While keeping an eye on productivity is essential for measuring business success, constantly monitoring employees or threatening employee livelihoods as Google execs have done is not the way to go about encouraging workers to engage more with their work. 

Still, many employers are utilizing tools to monitor employees at their computers to measure productivity. According to Nick Hobson, a Ph.D.-trained behavioral scientist, many employees have the experience “of being creepily watched, kind of like an omniscient tech god who sees and knows your every move.” Those same employees complain about being reprimanded for taking too long in the bathroom or their performance being based on screen and mouse clicks. 

Hobson compares these new tools for constantly monitoring employees to the flawed performance management of the industrial revolution that tried to blend man and machine for maximum efficiency. He states that this type of monitoring and micromanagement “breaks employee trust and morale,” causing anxiety and self-doubt. He adds that it is also incredibly difficult to measure performance in this manner. So much so that it could be considered “irresponsible to say that a tool can accurately measure the output of an individual worker and rank his or her performance.”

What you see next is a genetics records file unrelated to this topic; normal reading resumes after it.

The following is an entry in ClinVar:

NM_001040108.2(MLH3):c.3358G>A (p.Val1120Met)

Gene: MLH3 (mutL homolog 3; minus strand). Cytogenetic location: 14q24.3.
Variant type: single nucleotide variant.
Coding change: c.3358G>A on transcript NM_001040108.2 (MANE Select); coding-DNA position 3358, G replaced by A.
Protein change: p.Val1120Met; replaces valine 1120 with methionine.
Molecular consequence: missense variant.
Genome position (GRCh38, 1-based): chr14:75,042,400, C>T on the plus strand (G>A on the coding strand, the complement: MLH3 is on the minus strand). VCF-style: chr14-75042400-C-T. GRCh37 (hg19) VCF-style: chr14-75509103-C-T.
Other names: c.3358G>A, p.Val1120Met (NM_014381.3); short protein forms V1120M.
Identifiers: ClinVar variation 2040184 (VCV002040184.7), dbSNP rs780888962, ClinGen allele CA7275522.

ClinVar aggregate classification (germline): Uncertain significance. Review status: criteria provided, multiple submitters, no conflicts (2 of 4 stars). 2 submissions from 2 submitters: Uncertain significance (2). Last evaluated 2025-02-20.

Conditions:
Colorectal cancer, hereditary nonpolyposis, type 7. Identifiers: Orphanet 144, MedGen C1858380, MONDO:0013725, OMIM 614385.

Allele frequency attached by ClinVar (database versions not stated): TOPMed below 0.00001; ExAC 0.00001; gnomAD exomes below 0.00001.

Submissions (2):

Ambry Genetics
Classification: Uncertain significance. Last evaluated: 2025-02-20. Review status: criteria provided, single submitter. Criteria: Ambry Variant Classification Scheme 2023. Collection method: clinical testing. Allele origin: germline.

Both quiet firing and constant monitoring for performance forget to treat employees as people with valuable ideas and contributions, and that’s why these strategies do not work. 

What can management do about quiet quitting? 

Good management asks the question, “If employees are not meeting expectations, how do I encourage them to do better?” Most experts agree that with the mental health crisis and other lingering ramifications of the pandemic, it is essential for management to have open conversations with employees about how they are feeling — encouraging communication is the first step to improving workplace morale, addressing mental health, and turning quiet quitters into individuals who can be passionate about their work again.